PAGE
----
Unfortunately the camp site was a we bit 'swampy' but we managed to find a couple of dryish pitches and put the tents up in warm sunshine. By the time we had the tents up and the rest of the gear unpacked the sun had dried the bikes and bike gear off completely. Result, no spending the night in the tent with soggy bike gear! It was high time for a well deserved pint, or two, and a meal in the Applecross Inn.
|The sun came out in Applecross!|
The single track road gently climbs up and down, more or less following the coast. Sometimes sweeping inland for a few miles, but always with a view over to Rassay, Rona and the mountains of Skye above them in the distance.
After passing Shieldaig we picked up the A896 for Kinlochewe and the scenery starts to become more rugged as we headed into the mountains. This is one of my favourite stretches of road in the UK. The stark mountains rise on either side of the glen as the fast flowing road sweeps along past streams and small lochs. Much of the road is single track, but the forward visibility is good and the road surface is excellent. Far to soon we take a left at Kinlochewe and head for the coast past loch Maree on the right with the impressive Slioch on the far side of the loch.
A scenic car park at Charlestown helped make the decision that it was time for a quick pit stop.
|Charlestown pit stop|
|Monkey madness on the NC500!!|
Back on the bikes we pressed on for Ullapool. The excellent A832 sweeps down to the shore at Gairloch and climbs inland heading for Poolewe. The road sinuously climbs, dives and twists its way past the beaches at Laid and the oddly named First and Second coasts. Once Little Loch Broom appears on the left the road calms down for a few miles and follows the smooth shoreline of the loch. As the loch fades away in the mirrors the road starts to twist its way alternately through the tree lined valleys then wide open moor until you end up on the main A835 and the scenic run down into Ullapool.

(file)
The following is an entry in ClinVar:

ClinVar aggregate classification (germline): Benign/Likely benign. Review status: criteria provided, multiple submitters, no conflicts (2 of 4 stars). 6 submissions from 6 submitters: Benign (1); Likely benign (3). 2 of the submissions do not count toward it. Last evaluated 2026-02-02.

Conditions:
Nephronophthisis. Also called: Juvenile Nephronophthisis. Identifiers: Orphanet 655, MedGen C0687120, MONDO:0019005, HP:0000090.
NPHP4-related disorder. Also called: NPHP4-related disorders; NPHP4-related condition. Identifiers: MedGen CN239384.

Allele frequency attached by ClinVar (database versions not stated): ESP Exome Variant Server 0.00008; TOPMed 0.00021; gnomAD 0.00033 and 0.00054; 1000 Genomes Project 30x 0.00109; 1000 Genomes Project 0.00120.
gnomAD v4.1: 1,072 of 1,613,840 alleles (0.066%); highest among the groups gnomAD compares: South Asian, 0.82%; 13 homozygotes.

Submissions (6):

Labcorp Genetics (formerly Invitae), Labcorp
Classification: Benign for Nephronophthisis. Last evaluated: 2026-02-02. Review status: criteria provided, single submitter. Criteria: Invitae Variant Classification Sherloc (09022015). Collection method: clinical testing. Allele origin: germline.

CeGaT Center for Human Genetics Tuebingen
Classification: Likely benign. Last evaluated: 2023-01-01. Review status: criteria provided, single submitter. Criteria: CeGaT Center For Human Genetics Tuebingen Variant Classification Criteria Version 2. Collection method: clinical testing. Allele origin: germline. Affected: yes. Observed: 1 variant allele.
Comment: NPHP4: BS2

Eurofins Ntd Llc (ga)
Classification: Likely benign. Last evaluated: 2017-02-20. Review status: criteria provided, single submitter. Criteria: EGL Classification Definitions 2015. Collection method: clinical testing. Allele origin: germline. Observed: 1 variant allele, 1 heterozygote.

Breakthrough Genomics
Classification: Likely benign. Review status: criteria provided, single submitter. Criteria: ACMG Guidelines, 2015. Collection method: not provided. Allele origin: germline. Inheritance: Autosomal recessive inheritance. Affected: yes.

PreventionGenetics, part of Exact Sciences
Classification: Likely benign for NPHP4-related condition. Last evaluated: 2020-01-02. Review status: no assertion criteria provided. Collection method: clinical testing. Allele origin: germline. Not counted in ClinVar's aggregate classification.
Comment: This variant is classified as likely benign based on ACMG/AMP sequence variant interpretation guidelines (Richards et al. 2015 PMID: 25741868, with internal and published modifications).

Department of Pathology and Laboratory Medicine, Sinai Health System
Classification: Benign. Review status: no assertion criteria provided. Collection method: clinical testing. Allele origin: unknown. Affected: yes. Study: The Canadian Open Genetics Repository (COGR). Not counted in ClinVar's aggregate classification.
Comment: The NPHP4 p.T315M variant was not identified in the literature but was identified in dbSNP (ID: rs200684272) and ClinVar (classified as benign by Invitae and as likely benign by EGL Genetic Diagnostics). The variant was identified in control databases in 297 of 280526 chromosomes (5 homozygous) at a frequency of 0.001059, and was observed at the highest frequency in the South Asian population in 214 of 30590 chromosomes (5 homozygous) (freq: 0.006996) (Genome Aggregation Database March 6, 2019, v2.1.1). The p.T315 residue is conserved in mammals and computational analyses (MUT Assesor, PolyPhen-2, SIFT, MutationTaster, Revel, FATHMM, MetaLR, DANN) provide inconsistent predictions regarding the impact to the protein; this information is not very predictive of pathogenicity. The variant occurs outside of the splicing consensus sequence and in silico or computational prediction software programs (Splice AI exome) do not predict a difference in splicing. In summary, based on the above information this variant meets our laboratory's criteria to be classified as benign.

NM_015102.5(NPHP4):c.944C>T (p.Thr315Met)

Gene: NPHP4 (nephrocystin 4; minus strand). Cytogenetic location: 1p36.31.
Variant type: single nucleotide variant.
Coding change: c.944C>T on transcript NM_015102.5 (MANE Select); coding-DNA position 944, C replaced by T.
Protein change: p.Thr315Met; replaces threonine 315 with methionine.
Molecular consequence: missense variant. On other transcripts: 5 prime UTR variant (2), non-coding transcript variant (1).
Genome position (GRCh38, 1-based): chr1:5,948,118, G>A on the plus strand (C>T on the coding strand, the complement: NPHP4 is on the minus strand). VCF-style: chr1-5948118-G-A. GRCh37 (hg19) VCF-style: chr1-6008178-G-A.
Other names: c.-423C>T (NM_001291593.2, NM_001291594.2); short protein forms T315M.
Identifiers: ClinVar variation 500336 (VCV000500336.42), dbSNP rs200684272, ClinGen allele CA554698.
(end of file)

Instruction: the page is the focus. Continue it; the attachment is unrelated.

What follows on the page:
Ullapool was tourist central, again. Eventually we got the bikes parked and we wandered down to the front and I had a very tasty venison burger in the Frigate Cafe.
Amazingly the rain had stayed off so far and it was really starting to warm up. After fuelling up the bikes it was a pleasure to get moving again, cutting through the cool sea air. The weather stayed with us and unfortunately, so did the tourists. The A835 & A837 weas heaving with campers and caravans. Thankfully the road has plenty of passing opportunities as it carves through the ever changing bleak moor and eroded rugged mountains of Assynt. The road finally got quieter as we passed Ardvreck Castle on Loch Assynt as a the slower traffic turned off to avoid the hilly and twisty single track after Lochinver. The run down to lochinver was a high speed dash along a well surfaced road lined with streams, small lochs and low lying hills. Just as well we made the most of it as the single track B869 was about to throw the twistiest, hilliest 22 miles of road I can ever remember riding.
Progress was slow along this stunningly rugged piece of road. It is full of blind corners, blind summits, massively step gradients along with a smattering of suicidal wildlife and sheep. It was a great bit of road to ride, testing you all the way, but around every corner there were sights like this to greet and distract you...
After a quick stop for a photo at Clashnessie we finished off the rollercoaster B869 before crossing the Kylesku bridge and heading north for Durness. The tourist traffic had once again joined us and the run over the bleak, but strangely beautiful moor, was a bit of a chore.
Arriving at Durness, the Sango Sands camp site was heaving. After a couple of tours of the site we found a couple of pitches and got the tents up, amazingly once again in the sun!
Still full of Venison burger a quick trip the the local store for snacks & supplies saw me through what became a cold evening!